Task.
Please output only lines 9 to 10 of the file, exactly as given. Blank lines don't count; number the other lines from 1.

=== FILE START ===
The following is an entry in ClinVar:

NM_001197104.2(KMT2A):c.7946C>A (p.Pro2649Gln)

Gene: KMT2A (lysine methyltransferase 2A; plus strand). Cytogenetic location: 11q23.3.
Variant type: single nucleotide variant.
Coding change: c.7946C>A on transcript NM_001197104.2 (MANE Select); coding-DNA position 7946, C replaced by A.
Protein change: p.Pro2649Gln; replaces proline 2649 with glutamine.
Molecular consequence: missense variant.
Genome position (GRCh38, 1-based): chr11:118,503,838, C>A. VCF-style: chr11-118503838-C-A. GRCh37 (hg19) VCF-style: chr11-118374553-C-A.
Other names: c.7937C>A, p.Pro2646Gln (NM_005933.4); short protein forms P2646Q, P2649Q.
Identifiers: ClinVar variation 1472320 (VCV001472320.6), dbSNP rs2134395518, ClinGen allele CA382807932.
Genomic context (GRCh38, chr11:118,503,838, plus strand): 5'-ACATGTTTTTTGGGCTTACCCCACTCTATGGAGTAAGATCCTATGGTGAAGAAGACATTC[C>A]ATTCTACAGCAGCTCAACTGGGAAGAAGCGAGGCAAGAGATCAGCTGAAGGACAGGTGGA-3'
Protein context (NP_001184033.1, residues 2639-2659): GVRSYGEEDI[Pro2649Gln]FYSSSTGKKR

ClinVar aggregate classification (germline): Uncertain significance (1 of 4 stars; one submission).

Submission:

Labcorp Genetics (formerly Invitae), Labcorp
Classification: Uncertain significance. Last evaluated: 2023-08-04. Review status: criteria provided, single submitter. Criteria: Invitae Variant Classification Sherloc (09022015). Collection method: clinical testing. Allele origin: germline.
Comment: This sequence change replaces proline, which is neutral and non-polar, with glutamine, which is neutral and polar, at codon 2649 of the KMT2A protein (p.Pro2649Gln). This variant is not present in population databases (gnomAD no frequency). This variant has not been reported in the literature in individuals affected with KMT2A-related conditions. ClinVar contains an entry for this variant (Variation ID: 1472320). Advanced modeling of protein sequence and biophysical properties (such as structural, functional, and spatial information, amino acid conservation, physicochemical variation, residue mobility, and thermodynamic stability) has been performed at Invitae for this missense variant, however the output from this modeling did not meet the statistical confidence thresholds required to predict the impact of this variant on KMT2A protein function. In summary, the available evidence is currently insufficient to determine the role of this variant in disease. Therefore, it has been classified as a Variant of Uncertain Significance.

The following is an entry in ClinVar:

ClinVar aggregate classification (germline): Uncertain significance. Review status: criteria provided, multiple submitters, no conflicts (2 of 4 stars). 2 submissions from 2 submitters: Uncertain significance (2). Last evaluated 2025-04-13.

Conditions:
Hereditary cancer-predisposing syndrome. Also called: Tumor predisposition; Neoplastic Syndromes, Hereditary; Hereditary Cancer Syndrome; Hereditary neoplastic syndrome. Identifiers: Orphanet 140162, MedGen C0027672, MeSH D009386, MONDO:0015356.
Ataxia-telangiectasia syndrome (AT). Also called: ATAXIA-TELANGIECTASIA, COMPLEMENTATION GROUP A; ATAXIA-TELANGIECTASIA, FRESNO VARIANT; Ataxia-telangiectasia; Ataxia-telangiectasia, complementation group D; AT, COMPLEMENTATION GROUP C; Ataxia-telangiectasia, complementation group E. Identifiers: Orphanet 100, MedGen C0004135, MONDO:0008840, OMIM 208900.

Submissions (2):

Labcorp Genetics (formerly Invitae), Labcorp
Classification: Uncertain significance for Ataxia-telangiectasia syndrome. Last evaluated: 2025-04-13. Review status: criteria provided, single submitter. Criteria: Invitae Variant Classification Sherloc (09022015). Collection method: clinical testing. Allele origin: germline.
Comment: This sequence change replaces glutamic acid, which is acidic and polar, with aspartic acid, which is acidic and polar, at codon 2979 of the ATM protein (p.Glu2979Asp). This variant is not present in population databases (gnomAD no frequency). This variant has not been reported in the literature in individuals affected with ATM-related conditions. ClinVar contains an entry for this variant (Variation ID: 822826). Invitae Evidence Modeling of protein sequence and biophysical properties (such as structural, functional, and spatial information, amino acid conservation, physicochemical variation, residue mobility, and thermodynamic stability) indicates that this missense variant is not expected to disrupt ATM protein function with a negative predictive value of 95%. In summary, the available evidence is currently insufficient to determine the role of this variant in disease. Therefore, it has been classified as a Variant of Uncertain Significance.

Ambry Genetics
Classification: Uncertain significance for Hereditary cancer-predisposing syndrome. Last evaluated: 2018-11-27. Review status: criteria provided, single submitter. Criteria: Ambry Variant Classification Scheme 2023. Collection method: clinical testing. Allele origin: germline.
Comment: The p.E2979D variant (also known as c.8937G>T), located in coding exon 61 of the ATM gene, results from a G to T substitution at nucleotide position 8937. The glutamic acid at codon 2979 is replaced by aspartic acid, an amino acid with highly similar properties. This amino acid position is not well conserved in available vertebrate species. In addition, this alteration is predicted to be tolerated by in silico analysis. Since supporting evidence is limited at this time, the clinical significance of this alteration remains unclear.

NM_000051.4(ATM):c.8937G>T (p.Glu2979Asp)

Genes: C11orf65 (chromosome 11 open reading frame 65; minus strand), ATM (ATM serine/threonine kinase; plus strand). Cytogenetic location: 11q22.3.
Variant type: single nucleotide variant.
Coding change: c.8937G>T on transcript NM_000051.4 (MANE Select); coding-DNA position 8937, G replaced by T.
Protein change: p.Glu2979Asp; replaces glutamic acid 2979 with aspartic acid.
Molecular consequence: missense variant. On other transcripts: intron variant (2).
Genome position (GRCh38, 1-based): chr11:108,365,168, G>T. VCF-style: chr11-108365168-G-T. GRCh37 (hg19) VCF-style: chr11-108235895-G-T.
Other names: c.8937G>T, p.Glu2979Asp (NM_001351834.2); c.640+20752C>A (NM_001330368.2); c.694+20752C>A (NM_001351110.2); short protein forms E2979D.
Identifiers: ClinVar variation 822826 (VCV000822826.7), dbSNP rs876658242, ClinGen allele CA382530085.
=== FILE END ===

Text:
Other names: c.7937C>A, p.Pro2646Gln (NM_005933.4); short protein forms P2646Q, P2649Q.
Identifiers: ClinVar variation 1472320 (VCV001472320.6), dbSNP rs2134395518, ClinGen allele CA382807932.